The Market Institute President Charles Sauer has a new article in the Washington Examiner’s Restoring America series looking at why Senator Patrick Leahy (D-VT) is ending his tenure in the Senate with a patent bill that will harm inventors.
“The 47-year-serving Democratic senator from Vermont, Patrick Leahy, is finishing his marathon tenure with a patent reform bill.
It should be called “The America Hates Inventors Act.” The problem for inventors is that Congress and the Biden administration are dealing with a floundering economy. That puts pressure on them to do something — and innovators are a minority that politicians enjoy attacking. Unfortunately, while Congress can brag about changes to the patent system, the effects of running over inventor rights won’t show up in the economy for several elections after the changes are made. That means legislators can make changes now, even if they might tank our nation’s economy in the future, and never pay the price.
It’s a recipe for public policy failure.
A hearing on the Leahy bill in early June turned into more political theater. Nevertheless, Sen. Ted Cruz (R-TX) did rightly note a moral concern. As he put it, “I have some concerns when those rights which often amount to a person’s livelihood can be stripped away by unaccountable bureaucrats not elected or appointed by the president nor confirmed by Congress.”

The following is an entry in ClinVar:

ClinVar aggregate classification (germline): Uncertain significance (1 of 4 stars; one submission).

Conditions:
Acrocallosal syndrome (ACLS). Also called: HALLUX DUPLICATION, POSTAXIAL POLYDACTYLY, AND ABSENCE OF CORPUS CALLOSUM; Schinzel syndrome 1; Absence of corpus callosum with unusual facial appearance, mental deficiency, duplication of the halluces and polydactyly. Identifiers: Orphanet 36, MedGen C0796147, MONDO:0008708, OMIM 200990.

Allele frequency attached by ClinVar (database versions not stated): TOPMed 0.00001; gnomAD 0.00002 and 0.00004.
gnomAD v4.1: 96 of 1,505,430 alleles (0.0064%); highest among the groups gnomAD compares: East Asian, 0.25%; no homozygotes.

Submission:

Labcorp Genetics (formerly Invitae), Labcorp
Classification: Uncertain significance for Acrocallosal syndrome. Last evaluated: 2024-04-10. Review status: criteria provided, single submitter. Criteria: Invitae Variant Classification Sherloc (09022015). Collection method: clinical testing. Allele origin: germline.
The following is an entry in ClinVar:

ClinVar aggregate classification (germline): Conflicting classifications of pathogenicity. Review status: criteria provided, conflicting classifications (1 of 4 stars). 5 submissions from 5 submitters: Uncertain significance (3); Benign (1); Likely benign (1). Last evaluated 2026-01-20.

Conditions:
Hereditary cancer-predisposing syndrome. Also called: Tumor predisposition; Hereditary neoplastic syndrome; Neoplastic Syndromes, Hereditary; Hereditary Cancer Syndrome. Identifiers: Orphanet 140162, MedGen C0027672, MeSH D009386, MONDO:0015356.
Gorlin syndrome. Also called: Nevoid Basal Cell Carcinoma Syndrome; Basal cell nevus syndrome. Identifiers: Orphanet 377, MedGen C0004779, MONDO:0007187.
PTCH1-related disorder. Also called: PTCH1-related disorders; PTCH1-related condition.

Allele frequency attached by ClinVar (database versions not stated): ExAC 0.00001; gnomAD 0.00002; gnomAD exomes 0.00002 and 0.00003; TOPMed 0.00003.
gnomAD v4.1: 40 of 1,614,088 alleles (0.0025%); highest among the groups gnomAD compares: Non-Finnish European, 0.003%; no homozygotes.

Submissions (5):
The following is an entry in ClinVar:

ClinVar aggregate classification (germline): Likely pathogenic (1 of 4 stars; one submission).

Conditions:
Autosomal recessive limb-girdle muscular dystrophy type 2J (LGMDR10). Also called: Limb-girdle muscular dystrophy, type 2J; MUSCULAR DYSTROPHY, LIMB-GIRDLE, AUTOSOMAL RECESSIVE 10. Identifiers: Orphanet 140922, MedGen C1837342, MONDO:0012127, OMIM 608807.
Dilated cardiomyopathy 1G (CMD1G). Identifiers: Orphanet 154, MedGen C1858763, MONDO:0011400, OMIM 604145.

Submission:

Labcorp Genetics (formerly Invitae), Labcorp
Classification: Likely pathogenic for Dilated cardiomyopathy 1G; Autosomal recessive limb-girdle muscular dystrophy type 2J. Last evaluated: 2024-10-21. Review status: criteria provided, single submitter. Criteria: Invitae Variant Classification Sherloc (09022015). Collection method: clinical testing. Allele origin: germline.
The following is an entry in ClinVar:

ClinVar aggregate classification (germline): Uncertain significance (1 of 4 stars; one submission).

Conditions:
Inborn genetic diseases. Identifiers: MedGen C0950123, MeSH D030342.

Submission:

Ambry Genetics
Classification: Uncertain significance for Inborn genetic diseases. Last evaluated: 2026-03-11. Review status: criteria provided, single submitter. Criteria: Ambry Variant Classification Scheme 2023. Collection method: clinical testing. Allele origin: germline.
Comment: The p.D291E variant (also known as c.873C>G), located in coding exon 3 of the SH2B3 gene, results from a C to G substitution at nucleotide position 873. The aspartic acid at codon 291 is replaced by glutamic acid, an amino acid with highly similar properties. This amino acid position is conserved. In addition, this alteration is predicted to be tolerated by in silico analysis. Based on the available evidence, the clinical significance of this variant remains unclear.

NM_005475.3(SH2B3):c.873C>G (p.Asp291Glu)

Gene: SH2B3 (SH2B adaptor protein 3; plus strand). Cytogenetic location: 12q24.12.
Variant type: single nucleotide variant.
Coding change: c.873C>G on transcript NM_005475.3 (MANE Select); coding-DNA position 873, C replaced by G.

Indeed. The problem with Leahy’s bill is that it makes the Patent Trial and Appeal Board even stronger than it currently is. The bill is “basically a wish list of patent-killers seeking to cancel patent rights via inter partes review,” according to the law blog Patently-O.
PTAB was created by the America Invents Act to be a cheaper and faster patent court, but because of a lack of rules and clear procedures, it has been panned by everyone except patent infringers since then. In one case, when the board didn’t rule in favor of the infringer, the director of the United States Patent and Trademark Office added other board members. When, again, the vote didn’t go her way, she added another member. Eventually the inventor’s patent was taken away.
Leahy’s bill would create more patent challenges, encourage multiple avenues of challenges, expand what the PTAB examines in patent challenges, and make this kangaroo court available to government agencies. The Leahy bill is objectively bad for a country that prides itself on innovation. But Leahy is retiring, and now, there is talk about adding this bad bill to the National Defense Authorization Act, which is a must-pass bill that Congress will consider very soon.
We need to be vigilant. A parting gift for a retiring senator should be a bottle of scotch — not a wish list for sabotaging the economy. There are so many better options available.”